Bruce K. Fergusson
University of Georgia, School of Environmental Design

Experience from Morphological Research on Canadian Streams: Is Control of the Two-Year Frequency Runoff Event the "Best" Basis for Stream Channel Protection?
Craig Macrae
Aquafor Beech, Ltd.

Hydrologic and Hydraulic Impacts of Urban Runoff in Pipers Creek, Seattle, Washington
Douglas T. Sovern and Percy M. Washington
Gaia Northwest Consultants

Large Woody Debris in Lowland Streams of the Pacific Northwest: Function, Urbanization Effects, and Implications for Stream Restoration
Derek B. Booth and David R. Montgomery
Center for Urban Water Resources Management

12:30 pm - 2:00 pm
Lunch

2:00 pm - 5:00 pm
Ad hoc discussions/free time

6:00 pm - 7:30 pm
Dinner

7:30 pm - 10:00 pm
Session 2B: Impacts of Watershed Development on Aquatic Biota, Round I
Chair: Roger Bannerman

Assessing the Condition and Status of Aquatic Life Designated Uses in Urban and Suburban Watersheds
Chris O. Yoder
Ohio Environmental Protection Agency, Division of Surface Water, Monitoring and Assessment Section

Biological Effects of the Build-Up of Contaminants in Sediments of Urban Estuaries
D.J. Morrisey, D.S. Roper, and R.B. Williamson
NIWA, National Institute of Water and Atmospheric Research

Watershed Determinants of Freshwater Ecosystem Character and Functioning: Results of 10 Years of Research in the Puget Sound Region
Richard R. Horner, Derek B. Booth, Amanda Azous, and Christopher W. May

10:00 pm - 11:00 pm
Social Hour

Wednesday, August 7, 1996

7:00 am - 8:30 am
Breakfast Buffet

8:30 am - 12:00 noon
Session 2C: Consequences of Watershed Development for Stream Morphology; Riparian Zones and Habitat
Chair: Robert Pitt

Riparian Buffer Widths at Rocky Mountain Resorts
Edward Brown, Jane Clary, Jonathan Jones, and Jonathan Kelly
Wright Water Engineers

Development and Application of the Rapid Stream Assessment Technique (RSAT) in the Maryland Piedmont
John Galli
Metropolitan Washington Council of Governments

Cumulative Impacts of Watershed-Scale Development on Stream Morphology
Michelle A. Girts, William E. Blosser, and Thomas T. Ogee
CH2M-Hill

The Watershed-Based Problems and Solutions Associated with Habitat Enhancement, A Case Study: Fanno Creek, Portland Oregon
Kendra Smith
Kurahashi and Associates

12:30 pm - 2:00 pm
Lunch

2:00 pm - 5:00 pm
Ad hoc discussions/free time

6:00 pm - 7:30 pm
Dinner

7:30 pm - 10:00 pm
Session 2D: Impacts of Watershed Development on Aquatic Biota, Round II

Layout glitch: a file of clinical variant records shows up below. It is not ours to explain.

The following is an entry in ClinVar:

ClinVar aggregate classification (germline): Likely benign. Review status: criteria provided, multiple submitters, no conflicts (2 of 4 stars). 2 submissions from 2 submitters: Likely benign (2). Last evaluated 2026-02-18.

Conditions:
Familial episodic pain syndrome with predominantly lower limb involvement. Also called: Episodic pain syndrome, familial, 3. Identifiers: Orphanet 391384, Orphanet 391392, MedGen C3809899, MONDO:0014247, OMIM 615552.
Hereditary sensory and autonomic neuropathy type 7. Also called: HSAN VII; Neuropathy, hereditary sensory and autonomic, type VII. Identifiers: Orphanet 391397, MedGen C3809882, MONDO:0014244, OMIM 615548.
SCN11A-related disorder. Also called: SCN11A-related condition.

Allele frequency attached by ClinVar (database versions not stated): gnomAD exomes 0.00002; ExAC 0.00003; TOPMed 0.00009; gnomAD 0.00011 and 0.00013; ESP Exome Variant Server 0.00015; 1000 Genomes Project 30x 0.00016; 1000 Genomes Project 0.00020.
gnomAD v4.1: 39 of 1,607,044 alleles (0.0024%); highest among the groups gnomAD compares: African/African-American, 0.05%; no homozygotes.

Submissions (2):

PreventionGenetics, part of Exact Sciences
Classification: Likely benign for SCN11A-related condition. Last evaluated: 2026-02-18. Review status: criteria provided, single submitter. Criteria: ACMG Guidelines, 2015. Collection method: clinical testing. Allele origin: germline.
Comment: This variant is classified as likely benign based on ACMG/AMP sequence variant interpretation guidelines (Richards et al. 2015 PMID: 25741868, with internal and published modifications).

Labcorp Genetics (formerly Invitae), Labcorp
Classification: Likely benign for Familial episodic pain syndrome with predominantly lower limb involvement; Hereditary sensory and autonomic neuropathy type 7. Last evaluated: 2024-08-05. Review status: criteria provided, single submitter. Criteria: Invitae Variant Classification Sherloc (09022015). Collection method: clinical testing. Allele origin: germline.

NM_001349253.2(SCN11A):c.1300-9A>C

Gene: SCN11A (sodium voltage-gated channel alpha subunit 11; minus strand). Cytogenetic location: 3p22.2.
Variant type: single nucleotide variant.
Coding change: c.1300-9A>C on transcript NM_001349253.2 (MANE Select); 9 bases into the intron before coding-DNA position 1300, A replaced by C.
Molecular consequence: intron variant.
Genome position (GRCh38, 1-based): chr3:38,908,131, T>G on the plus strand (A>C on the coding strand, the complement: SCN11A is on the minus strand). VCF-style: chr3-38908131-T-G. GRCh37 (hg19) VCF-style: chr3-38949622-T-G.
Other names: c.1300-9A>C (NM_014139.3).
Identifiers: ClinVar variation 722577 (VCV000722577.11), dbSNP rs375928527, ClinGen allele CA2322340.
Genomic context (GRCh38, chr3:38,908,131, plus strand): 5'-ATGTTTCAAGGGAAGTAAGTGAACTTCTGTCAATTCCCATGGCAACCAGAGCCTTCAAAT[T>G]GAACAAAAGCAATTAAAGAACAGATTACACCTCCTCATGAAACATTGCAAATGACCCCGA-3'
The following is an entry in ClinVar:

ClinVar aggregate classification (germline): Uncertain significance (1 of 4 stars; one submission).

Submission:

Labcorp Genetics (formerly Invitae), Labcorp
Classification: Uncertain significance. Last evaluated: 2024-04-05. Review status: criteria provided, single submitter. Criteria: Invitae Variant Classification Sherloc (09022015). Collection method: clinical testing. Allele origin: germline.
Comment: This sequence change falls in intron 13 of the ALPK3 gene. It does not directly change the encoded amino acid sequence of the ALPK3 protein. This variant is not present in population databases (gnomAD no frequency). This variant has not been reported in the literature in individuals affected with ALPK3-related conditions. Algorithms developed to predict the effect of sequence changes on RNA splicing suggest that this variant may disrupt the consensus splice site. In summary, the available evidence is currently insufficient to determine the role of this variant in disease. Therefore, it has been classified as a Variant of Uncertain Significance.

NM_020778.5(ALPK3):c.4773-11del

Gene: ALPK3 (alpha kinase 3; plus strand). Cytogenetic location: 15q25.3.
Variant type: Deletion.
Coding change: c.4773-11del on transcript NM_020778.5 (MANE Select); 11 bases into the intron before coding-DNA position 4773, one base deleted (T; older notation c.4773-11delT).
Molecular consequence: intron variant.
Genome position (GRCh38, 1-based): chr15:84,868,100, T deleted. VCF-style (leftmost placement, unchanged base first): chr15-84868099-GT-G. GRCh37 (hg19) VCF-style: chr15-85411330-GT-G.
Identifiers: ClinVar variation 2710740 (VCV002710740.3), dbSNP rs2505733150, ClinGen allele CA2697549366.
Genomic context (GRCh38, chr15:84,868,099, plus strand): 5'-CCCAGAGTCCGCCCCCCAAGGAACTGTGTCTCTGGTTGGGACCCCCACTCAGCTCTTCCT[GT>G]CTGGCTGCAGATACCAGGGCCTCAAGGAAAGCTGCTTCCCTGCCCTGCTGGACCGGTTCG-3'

Chair: John Maxted

The Impact of Urban Stomwater Runoff on Nontidal Wetlands, and the role of Aquatic Invertebrate Bioassessment.
Anna L. Hicks
The Environmental Institute, University of Massachussetts

Effects of Urbanization on Aquatic Ecosystems
James R. Karr
University of Washington

Bioassessment of the Effectiveness of Best Management Practices in Mitigating Impacts on Aquatic Biota in a Suburban Watershed in Northern Virginia
R. Christian Jones, Allyson Via-Norton, and Donald Morgan
Department of Biology, George Mason University

11:00 pm - 11:00 pm
Social Hour

Thursday, August 8, 1996

7:00 am - 8:30 am
Breakfast

9:00 am - 12:00 noon
FOCUS 3: WATERSHED DEVELOPMENT EFFECTS IN ARID AND SEMI-ARID REGIONS
Chair: Ben Urbonas

Western Rivers in Urban Areas--Unique Ecosystems
Todd L. Harris, James F. Saunders III, and William M. Lewis, Jr.
Metro Wastewater Reclamation District

South Platte River in Metropolitan Denver -- A River in Transition
Michael A. Stevens
M.A. Stevens Consultants

BREAK (15 minutes)

The Lower Truckee River. A System in Transition
J.J. Warwick, A. McKay, J. Miller, P. Stacey, M. Wright, Jr., and C. Gourley
Graduate Progam of Hydrologic Sciences, University of Nevada- Reno

12:30 pm - 2:00 pm
Lunch

2:00 pm - 5:00 pm
Ad hoc discussions/free time

6:00 pm - 7:30 pm
Dinner

7:30 pm - 10:00 pm
FOCUS 4: MANAGEMENT AND INSTITUTIONAL ISSUES

Session 4A: Watershed Management Strategies to Mitigate Development Effects
Chair: Tom Schueler

The Use of Retention Basins to Mitigate Stormwater Impacts on Aquatic Life
John R. Maxted and H. Earl Shaver
Delaware Department of Natural Resources and Environmental Control

Managing Critical Source Areas of Toxics at the Watershed Level
Robert Pitt
Department of Civil Engineering and Environmental Engineering, University of Alabama at Birmingham

Use of Impervious Cover Management to Protect Streams in Urban Watersheds
Tom Schueler and Rich Claytor
Center for Watershed Protection

Friday, August 9, 1996

10:00 pm - 11:00 pm
Social Hour

7:00 am - 8:30 am
Breakfast

8:30 am - 11:00 am
Session 4B: Institutional Arrangements for Watershed Management
Chair: Jonathan Jones

Riparian Stewardship in the Post-Regulatory Era ( The Carrot, the stick, and the light Bulb)
Robert Searns
Urban Edges, Inc.

Protecting Fulbright Spring: Can We Beat the Odds?
Timothy Smith
Greene County Planning and Zoning

Florida's Watershed and Ecosystem Management Program
Eric H. Livingston
Florida Department of Environmental Protection Stormwater/NPS Management Section

11:00 am - 12:00 noon
CONFERENCE WRAP UP